Infallible Memory: The Truth of Fact, the Truth of Feeling

Posted on Nov 24, 2022

You rarely come across a story so powerful that you experience so many different feelings — at the same time. Ted Chiang’s “The Truth of Fact, the Truth of Feeling” does that. It evokes several strong feelings, one after another, that will leave you soul-searching.

Memories are tricky. I should know that; I’m terrible at remembering things. In interviews, I’m never worried about strengths and weaknesses questions. I already know my answer. I’m terrible at remembering things, so I take extensive notes and use Reminders extensively.

But from what I know, I’m not alone in my suffering. Some are too shy to admit, and most are too ignorant to accept. Stories are probably one way to experience this fallibility of memories.

This summer, I read the book “The Sense of An Ending” by Julian Barnes. The narrator, Tony, has a memory problem as well. He warns us, the readers, that he is not to be trusted. He’s only telling us the story “how he remembers it”. It may not be accurate and definitely won’t be complete.

The storytelling is engaging. I finished the book in about two weeks, thanks to my 40-minute commute to my office. The story’s ending drags longer than you’d expect, and everyone keeps telling Tony that “he doesn’t get it and should stop trying”. But he’s old and persistent. Finally, he gets that his memory is not accurate. His brain skipped essential parts that changed the story’s course.

Today, I finished Ted Chiang’s story. I don’t remember when I sent it to my Kindle, but it must have been around a month ago. When I started reading it, I had no recollection of what it was — whether it was an essay or a blog or a story. But I was instantly hooked on it.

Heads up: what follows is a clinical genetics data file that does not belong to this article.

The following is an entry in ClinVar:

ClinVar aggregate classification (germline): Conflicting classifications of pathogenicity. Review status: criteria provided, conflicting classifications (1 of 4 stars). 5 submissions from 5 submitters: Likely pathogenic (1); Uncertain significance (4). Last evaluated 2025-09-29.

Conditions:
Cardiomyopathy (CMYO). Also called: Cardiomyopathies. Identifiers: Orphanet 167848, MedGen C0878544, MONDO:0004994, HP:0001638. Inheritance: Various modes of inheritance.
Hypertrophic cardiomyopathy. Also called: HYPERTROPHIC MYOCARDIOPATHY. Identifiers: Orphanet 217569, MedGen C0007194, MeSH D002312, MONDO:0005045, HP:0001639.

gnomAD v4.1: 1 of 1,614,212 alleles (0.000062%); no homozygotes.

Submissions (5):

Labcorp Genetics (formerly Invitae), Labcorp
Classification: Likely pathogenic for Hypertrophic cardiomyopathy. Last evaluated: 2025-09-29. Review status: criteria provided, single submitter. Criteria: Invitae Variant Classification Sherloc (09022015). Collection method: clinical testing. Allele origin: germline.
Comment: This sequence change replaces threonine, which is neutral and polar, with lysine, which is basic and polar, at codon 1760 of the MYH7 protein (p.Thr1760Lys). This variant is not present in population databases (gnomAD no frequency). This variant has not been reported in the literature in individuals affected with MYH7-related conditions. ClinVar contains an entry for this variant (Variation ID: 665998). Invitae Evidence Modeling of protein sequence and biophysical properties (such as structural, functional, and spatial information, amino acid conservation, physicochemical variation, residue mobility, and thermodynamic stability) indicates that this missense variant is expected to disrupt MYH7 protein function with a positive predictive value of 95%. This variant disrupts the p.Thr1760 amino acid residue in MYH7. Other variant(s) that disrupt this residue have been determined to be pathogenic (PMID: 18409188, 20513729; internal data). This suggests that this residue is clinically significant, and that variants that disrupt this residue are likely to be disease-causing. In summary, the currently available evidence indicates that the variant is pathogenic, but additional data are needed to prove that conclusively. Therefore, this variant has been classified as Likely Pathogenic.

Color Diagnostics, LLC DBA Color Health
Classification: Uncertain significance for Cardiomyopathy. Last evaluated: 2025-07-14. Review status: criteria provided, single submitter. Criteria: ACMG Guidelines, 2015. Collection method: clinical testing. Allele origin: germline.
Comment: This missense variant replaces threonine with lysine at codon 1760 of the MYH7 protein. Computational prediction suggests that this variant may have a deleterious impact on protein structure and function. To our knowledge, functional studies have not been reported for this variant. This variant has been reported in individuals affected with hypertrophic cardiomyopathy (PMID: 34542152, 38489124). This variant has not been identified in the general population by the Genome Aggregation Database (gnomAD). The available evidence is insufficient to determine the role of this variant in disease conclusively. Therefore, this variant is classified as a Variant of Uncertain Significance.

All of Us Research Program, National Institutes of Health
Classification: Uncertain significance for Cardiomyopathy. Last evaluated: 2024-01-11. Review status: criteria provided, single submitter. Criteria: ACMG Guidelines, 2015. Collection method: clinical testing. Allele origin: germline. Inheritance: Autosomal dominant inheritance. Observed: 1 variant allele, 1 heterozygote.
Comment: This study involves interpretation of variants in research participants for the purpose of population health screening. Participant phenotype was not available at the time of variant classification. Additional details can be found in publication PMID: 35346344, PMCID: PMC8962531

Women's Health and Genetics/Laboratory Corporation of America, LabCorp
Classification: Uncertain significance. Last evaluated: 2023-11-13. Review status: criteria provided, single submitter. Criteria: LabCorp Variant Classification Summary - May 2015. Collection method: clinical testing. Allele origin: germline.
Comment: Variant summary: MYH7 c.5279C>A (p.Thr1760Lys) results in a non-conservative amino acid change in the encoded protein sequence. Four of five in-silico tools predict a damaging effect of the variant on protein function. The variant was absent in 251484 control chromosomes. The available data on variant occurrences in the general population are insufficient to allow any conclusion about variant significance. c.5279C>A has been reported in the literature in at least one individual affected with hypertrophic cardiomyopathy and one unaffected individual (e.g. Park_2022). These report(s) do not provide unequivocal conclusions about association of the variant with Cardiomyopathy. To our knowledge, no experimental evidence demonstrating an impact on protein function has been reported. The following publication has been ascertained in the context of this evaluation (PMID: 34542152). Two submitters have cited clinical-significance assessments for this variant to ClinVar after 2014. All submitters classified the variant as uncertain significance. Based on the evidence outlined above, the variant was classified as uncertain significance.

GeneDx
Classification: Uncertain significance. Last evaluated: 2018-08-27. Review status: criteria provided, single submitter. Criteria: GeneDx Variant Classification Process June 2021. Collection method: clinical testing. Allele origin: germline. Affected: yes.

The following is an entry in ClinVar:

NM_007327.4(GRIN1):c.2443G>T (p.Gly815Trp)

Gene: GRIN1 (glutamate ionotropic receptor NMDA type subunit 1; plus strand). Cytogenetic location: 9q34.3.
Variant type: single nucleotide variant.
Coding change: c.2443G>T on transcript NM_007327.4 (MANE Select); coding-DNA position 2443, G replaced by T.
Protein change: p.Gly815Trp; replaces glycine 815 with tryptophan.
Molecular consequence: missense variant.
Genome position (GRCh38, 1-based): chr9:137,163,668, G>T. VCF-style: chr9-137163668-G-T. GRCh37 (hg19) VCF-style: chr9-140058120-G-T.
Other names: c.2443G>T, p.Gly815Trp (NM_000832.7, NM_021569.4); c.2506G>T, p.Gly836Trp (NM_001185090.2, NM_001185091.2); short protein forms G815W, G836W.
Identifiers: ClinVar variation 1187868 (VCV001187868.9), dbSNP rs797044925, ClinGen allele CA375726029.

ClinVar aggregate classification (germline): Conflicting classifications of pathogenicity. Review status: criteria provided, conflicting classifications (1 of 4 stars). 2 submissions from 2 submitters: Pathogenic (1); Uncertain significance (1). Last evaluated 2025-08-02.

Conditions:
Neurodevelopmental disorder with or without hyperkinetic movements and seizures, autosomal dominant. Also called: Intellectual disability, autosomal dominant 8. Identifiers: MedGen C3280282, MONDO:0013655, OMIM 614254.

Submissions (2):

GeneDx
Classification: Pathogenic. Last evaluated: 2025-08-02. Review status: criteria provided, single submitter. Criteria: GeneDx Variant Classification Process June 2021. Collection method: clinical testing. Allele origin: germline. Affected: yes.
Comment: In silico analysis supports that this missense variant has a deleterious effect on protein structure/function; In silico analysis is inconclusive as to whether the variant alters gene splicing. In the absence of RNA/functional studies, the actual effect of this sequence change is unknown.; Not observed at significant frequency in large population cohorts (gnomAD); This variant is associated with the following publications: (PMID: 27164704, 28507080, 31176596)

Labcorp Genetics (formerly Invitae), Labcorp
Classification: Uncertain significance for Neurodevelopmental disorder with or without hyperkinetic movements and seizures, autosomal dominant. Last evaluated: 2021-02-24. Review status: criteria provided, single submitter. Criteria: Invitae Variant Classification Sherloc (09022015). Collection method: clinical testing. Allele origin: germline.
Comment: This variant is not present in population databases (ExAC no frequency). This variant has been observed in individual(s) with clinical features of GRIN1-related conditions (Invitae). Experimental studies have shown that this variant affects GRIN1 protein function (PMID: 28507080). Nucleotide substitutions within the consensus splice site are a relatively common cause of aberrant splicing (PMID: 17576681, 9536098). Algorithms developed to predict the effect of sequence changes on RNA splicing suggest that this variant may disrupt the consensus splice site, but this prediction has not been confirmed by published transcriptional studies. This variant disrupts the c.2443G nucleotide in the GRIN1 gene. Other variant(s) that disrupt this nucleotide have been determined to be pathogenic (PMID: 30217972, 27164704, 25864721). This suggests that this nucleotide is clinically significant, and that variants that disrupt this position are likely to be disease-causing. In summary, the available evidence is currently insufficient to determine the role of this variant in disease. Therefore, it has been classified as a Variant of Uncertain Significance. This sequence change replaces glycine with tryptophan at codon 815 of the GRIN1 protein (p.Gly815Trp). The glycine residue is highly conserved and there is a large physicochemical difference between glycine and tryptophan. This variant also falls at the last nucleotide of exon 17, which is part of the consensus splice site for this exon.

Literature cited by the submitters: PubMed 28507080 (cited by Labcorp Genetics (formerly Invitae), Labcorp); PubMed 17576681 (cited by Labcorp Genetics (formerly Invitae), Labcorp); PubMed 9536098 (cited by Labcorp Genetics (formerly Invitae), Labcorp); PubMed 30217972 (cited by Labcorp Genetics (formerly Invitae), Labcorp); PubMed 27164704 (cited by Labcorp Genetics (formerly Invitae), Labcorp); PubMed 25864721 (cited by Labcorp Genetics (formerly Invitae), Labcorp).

In a fictional world, a company has developed a device called Remem, which can offer people digital lossless memory forever. Like Black Mirror, you can record everything you see and recall it by sub-vocalising it. You say, “the time when I went on my first coffee walk with Meenal”, and you get that memory out in the corner of your eye.

With this lifelong memory, a lot of disputes are settled instantly. The caseload in courts is small, and whodunnits are not fun anymore.

In a parallel story, albeit in a different century, a tribe deals with Europeans’ newfound interest in their daily matter. Jijingi is young and becomes friends with the Christian missionary, Moseby, who is teaching the village about God. The God. The reason for European prosperity and wealth. Jijingi learns to read and write with Moseby — the only kid in town to do so.

Learning how to read and write is not natural. Jijingi has questions about words and why we need spaces between words. Over time, he becomes more mindful of the transitions between words. He learns words, sentences and paragraphs. He learns:

And words were not just the pieces of speaking; they were the pieces of thinking. When you wrote them down, you could grasp your thoughts like bricks in your hands and push them into different arrangements. Writing lets you look at your thoughts in a way you couldn’t if you were just talking, and having seen them, you could improve them, make them stronger and more elaborate.

What is the point of writing for him? What is the point of recording their life for the millions of Remem users?

Perhaps, the answer lies in understanding what memories are. As we have established, memories are not perfect. Recordings — written or digital — provide a point of verification. But more important than that, they help in closing the feedback loop. They help in “forgive and forget”.

You would believe near-perfect memory would be a lifesaver but think again.

What might it be like to have a perfect memory? Arguably the individual with the best memory ever documented was Solomon Shereshevskii, who lived in Russia during the first half of the twentieth century. The psychologists who tested him found that he could hear a series of words or numbers once and remember it months or even years later. With no knowledge of Italian, Shereshevskii was able to quote stanzas of The Divine Comedy that had been read to him fifteen years earlier.

But having a perfect memory wasn’t the blessing one might imagine it to be. Reading a passage of text evoked so many images in Shereshevskii’s mind that he often couldn’t focus on what it actually said, and his awareness of innumerable specific examples made it difficult for him to understand abstract concepts. At times, he tried to deliberately forget things. He wrote down numbers he no longer wanted to remember on slips of paper and then burnt them, a kind of slash-and-burn approach to clearing out the undergrowth of his mind, but to no avail.